Some countries in Eastern Europe are experiencing democratic backsliding, brutal government crackdowns on opposition, exclusion of LGBTQ+ people and other minorities, and increased xenophobia as the region sees an influx in refugees. What explains this revival of authoritarian politics, nearly three decades after the collapse of the Soviet Union? How are populism and populist movements contributing to public life in Eastern Europe? What roles do religion and religious actors play in regional politics?
This discussion will feature PBS NewsHour Weekend Special Correspondent Simon Ostrovsky, who has reported on political trends in Belarus and Poland, and Marlene Laruelle, director of the Institute for European, Russian, and Eurasian Studies at George Washington University. Ostrovsky and Laruelle will discuss the rise of authoritarianism in Eastern Europe and how it has been advanced through the use of media and misinformation, including the Belarusian crackdown on government opposition. The conversation will also cover the rise of mainstream conservativism and nationalism in Eastern Europe, as well as the complex roles of religion and religious actors in the region. Berkley Center Senior Fellows Jocelyne Cesari and José Casanova will also join the conversation as facilitators and respondents.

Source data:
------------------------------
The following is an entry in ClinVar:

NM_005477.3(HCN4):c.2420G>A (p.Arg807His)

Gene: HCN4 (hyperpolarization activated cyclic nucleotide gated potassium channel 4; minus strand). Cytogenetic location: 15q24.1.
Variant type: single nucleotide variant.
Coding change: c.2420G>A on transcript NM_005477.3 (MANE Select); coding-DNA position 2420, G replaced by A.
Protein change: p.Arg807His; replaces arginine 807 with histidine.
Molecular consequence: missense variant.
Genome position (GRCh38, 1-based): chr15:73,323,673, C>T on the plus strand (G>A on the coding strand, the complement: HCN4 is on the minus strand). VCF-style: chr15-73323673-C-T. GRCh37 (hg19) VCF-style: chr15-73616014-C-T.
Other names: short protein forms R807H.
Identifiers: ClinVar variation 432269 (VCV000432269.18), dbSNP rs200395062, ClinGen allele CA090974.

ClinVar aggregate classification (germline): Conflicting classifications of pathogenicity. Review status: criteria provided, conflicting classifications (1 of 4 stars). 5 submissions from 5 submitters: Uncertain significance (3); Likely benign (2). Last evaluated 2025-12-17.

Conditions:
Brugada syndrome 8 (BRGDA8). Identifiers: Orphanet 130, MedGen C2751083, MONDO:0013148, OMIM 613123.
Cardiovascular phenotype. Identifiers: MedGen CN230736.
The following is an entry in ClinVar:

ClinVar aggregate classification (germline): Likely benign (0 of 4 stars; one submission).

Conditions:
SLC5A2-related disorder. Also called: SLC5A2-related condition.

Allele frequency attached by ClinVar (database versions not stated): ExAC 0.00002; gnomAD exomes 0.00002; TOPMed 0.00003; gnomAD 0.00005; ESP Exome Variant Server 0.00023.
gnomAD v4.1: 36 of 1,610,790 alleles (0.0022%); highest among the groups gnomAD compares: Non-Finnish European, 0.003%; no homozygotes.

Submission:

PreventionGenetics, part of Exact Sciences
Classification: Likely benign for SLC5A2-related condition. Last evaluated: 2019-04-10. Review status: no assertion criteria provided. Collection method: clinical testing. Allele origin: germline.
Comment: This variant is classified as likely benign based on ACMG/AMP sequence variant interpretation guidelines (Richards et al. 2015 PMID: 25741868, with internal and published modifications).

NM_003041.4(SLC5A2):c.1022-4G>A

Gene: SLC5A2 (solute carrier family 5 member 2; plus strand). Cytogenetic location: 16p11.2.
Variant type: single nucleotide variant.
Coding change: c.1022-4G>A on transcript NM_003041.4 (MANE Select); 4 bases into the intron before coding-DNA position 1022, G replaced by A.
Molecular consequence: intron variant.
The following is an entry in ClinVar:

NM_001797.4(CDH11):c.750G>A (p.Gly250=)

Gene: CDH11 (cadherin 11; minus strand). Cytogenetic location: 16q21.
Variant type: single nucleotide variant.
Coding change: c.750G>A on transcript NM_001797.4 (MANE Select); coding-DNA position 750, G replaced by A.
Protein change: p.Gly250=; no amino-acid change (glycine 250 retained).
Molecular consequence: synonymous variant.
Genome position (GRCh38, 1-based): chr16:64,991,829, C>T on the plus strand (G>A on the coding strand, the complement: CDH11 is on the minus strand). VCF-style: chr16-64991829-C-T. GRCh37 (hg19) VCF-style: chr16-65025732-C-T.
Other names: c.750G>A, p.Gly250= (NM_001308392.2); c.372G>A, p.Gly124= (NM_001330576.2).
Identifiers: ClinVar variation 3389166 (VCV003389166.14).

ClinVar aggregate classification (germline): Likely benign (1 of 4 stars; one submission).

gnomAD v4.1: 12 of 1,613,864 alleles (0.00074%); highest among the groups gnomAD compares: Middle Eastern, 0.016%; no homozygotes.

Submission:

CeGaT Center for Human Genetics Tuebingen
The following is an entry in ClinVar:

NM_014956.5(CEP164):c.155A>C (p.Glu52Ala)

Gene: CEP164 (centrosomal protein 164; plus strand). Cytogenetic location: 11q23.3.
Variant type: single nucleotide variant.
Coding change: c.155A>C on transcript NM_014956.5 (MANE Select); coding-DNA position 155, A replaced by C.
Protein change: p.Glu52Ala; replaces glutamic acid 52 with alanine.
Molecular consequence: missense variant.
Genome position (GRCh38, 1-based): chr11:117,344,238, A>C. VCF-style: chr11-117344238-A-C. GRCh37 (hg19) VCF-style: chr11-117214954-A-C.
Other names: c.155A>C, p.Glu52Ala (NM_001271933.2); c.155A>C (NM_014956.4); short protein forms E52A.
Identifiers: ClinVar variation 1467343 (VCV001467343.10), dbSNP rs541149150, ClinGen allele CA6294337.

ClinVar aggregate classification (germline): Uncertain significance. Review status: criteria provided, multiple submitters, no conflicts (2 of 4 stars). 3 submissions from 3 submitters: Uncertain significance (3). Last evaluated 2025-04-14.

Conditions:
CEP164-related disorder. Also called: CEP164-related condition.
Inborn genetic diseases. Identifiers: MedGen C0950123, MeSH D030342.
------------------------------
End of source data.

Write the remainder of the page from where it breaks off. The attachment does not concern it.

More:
This event is co-sponsored by Georgetown University’s Berkley Center for Religion, Peace, and World Affairs and the Pulitzer Center on Crisis Reporting.
This event will be recorded and a captioned video will be posted to this page after the event date. Please RSVP to receive an email notification once it is posted.